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Bengals Week 11 rookie report: Boyd finally finds the end zone, Vigil gets in on defense

Tyler Boyd, at last, caught a touchdown, and we breakdown Nick Vigil’s performance as Vontaze Burfict’s injury substitute.

Buffalo Bills v Cincinnati Bengals Photo by Joe Robbins/Getty Images

On an injury-riddled Sunday, the Bengals had to rely on their day two 2016 draft picks more than usual to stay in the game against the Buffalo Bills. How’d they perform with increased playing time? Here’s our rookie report for Week 11:


  • Tyler Boyd
  • Alex Erickson
  • Clayton Fejedelem
  • Nick Vigil


  • Cody Core
  • Jeff Driskel
  • KeiVarae Russell
  • Christian Westerman

Tyler Boyd

After taking two snaps, star wide receiver A.J. Green went down with a severe hamstring injury, taking him out of the game. The injury will also sideline him for at least the next few weeks. Somehow the offense managed a game plan of throwing the ball 42 times after one of the game’s best pass catchers left the field, but nevertheless, the loss of Green led to a more Tyler Boyd centric offense. Boyd finished the game as the leading receiver in both catches (six) and yards (54) on eight targets, and caught Andy Dalton’s lone touchdown pass of the game:

For his first touchdown catch of his career, Boyd created separation within the first three yards by getting outside leverage against the slot corner with excellent footwork, and with the help of James Wright’s slant route, Boyd stacked cornerback Stephon Gilmore on his corner route and reeled in a perfect throw by Dalton. The replay angle does the most justice to showcase the savviness in Boyd’s craft here:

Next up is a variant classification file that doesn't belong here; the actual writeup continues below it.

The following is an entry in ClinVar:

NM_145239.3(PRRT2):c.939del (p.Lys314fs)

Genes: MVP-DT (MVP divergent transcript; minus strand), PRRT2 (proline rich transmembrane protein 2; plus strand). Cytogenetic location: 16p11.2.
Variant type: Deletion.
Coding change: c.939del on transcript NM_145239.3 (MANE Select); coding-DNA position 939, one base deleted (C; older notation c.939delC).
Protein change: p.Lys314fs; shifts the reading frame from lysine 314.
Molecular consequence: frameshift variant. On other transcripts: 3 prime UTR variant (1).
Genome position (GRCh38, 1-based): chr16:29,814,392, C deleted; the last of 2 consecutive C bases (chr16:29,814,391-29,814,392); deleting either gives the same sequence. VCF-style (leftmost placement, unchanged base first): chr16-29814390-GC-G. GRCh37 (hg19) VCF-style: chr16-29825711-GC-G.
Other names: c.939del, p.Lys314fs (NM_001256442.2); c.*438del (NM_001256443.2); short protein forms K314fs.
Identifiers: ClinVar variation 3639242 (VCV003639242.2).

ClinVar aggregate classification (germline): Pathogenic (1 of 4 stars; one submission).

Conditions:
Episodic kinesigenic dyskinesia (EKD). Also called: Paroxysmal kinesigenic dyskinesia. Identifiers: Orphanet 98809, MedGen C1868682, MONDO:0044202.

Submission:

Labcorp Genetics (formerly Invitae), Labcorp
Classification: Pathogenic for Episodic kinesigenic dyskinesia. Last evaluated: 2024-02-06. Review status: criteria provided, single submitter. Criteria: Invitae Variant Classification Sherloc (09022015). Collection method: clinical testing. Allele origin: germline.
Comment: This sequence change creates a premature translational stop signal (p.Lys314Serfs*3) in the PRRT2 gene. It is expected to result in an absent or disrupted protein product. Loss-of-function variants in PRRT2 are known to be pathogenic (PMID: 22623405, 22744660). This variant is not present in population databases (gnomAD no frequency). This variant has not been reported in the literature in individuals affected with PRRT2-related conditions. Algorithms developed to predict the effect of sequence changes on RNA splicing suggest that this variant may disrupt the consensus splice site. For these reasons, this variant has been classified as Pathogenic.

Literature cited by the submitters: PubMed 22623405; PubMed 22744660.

Two of Boyd’s biggest attributes are his balance and fluidity, all parts of his body are in ideal coordination while in motion, so he can easily adjust his routes. He did that on his touchdown play and completed the action without having to slow down or be re-routed. This is where play speed comes into the equation against timed speed. We all know Boyd isn’t the fastest or most explosive receiver, but his footwork and balance can make up for that lack of raw athleticism, especially in the red zone.

Boyd’s most impressive catch of the day however came on another third down conversion earlier in the game, laying out over the middle and taking a hit after the catch:

Ball skills aren’t just limited to jump balls down the field. As seen here, Boyd knows how to contort his body in any situation to give himself a chance at the catch-point. If Dalton threw this ball low to the ground to prevent Boyd from getting destroyed by the defender, then good on Dalton. If not, it’s still a great adjustment by Boyd.

One thing to note, with Green out for the time being, Boyd should still see the majority of his snaps in the slot, while Wright or even Cody Core take Green’s snaps at the X spot.

Alex Erickson

When Green went down, it affected more than just Boyd. Erickson came onto the field for nine snaps on offense and caught his first pass since Week 2 against the Steelers.